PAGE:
During his recent whirlwind trip to three of the poorest countries in South America, Pope Francis was a man on fire. He played the role of thunderous Old Testament prophet, community organizer, and even a revolutionary rallying the downtrodden to stand up to injustice. In a speech in Bolivia widely viewed as one of the most important and far-reaching of his papacy, the pope brought an urgent message that should make global elites nervous.
The first pope from Latin America will visit the United States in three months and become the first pontiff to address Congress. If his South American tour is any indication, the powers that be here in the world’s financial, media, and military epicenter should buckle up.
“Let us not be afraid to say it: we want change, real change, structural change,” Francis told representatives from indigenous communities, workers, and activists fighting for social reforms. The pope highlighted what he called “the three Ls” (labor, lodging, and land) as central to human dignity. He warned time was “running out” to address ecological destruction and climate change. He railed against a “new colonialism” that includes fiscal austerity measures and “certain free trade agreements.” The profit-first mentality of global capitalism, Francis argues, is morally indefensible.
“Let us say ‘no’ to an economy of exclusion and inequality, where money rules rather than serves,” the pope said in what has now become a defining theme of his papacy. “That economy kills. That economy excludes. That economy destroys Mother Earth.”
A pope who is radical, not liberal
It’s tempting to squeeze this maverick pope into secular political categories. Some media coverage has reflected this instinct by describing the pope as a leftist. In many ways, this is understandable. The pope’s searing critique of the socioeconomic status quo — what he calls “an idolatrous system which excludes, debases, and kills” — is left of the Democratic party. Hillary Clinton might agonize over how far to go in challenging the titans on Wall Street, but the pope has, well let’s just say, fewer political calculations to consider.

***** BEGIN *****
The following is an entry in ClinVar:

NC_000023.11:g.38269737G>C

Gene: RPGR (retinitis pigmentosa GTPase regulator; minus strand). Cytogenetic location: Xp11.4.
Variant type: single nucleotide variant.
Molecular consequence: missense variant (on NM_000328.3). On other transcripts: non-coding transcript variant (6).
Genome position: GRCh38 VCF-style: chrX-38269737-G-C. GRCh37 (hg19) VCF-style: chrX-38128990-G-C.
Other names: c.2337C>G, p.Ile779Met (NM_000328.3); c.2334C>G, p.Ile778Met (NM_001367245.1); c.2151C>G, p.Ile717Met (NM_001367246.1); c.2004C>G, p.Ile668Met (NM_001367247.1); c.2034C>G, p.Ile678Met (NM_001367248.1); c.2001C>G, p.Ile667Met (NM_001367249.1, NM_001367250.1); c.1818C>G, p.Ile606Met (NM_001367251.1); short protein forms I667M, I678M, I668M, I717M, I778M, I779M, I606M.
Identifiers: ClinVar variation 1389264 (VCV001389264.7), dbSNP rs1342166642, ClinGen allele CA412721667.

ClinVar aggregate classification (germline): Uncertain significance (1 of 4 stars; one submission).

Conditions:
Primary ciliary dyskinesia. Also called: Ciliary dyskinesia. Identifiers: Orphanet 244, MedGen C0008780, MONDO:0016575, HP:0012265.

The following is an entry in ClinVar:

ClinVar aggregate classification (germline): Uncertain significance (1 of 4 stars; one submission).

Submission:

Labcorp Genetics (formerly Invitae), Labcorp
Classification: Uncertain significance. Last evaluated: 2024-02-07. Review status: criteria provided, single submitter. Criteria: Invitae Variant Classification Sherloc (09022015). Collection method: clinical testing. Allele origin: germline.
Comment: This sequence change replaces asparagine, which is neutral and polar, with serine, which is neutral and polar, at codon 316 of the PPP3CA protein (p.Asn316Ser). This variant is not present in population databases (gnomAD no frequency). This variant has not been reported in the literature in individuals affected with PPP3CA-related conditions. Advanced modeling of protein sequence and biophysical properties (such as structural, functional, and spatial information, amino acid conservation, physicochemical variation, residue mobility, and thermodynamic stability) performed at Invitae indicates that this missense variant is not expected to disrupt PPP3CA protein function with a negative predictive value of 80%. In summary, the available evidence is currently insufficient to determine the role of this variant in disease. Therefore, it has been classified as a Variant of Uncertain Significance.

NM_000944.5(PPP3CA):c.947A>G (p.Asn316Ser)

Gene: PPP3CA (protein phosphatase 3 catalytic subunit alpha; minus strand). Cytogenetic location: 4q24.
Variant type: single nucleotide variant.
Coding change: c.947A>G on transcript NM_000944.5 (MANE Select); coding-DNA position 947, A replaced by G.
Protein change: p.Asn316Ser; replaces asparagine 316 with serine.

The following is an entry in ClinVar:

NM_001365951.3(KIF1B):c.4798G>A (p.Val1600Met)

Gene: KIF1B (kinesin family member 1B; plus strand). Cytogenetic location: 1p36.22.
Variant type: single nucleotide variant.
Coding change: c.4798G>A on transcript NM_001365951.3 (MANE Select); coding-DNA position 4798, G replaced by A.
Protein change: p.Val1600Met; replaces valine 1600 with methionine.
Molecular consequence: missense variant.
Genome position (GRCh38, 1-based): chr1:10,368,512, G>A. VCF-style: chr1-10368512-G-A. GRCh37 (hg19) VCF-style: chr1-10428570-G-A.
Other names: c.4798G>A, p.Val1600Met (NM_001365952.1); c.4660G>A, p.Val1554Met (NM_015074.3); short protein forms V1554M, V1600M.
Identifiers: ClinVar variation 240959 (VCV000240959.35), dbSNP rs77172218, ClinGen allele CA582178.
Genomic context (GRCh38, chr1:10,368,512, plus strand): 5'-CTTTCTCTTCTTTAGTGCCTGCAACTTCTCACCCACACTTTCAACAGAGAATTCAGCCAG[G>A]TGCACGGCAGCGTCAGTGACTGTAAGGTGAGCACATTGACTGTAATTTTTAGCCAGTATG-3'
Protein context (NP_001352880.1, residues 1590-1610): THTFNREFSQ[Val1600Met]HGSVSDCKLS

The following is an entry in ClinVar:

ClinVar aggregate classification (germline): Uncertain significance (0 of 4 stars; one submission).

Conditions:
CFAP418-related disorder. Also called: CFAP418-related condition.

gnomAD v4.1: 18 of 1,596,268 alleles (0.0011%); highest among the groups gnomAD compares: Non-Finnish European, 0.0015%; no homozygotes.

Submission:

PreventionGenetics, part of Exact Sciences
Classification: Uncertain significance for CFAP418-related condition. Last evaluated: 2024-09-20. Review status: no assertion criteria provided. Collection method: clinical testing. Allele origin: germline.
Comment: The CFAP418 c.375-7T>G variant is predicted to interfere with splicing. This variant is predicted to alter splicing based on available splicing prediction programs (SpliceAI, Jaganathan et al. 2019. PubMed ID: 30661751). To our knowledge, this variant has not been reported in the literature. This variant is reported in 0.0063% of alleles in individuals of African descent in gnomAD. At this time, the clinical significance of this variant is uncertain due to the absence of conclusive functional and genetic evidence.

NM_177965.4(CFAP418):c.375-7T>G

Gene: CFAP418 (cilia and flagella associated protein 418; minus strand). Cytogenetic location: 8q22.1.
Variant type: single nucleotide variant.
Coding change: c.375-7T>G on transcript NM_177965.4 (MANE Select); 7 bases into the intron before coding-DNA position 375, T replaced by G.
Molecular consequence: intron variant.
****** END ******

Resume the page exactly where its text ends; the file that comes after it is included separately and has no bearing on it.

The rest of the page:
The pope also uses language that would be familiar to Occupy Wall Street activists, who in 2011 made Zuccotti Park a magnet for those challenging the presumptions of unbridled market fundamentalism, or leaders who mobilized massive protests in Seattle against the World Trade Organization in 1999.
In fact, while some in the liberal establishment turned up a collective nose at Occupy, Cardinal Peter Turkson of Ghana, who leads the Vatican’s justice and peace council and wrote the first draft of the pope’s recent encyclical, said at the time that the “basic sentiment” behind Occupy Wall Street aligned with traditional principles of Catholic social teaching on the economy.
While Pope Francis’ populist rhetoric warms the hearts of many liberals — including those who wish the church would pipe down on issues of sexuality and marriage — it’s a mistake to pigeonhole him with conventional secular terms. His source of inspiration is the radical message at the heart of the Gospels. In the shadow of the Roman Empire, Jesus put the poor and those on the peripheries at the center of his ministry.
He rattled the righteous defenders of the religious law, scandalized many, and fulfilled the message of the prophet Isaiah: “The Spirit of the Lord is on me because he has anointed me to proclaim good news to the poor. He has sent me to proclaim freedom for the prisoners and recovery of sight to the blind, to set the oppressed free . . . ”
In Bolivia, Pope Francis specifically anchored his denunciation of a corporate globalization that has lifted some boats but has done little for those languishing in the villas miseries of Buenos Aires and the favelas of Rio in this context. “This system runs counter to the plan of Jesus,” the pope said bluntly. “Working for a just distribution of the fruits of the earth and human labor is not mere philanthropy. It is a moral obligation. For Christians, the responsibility is even greater: it is a commandment.”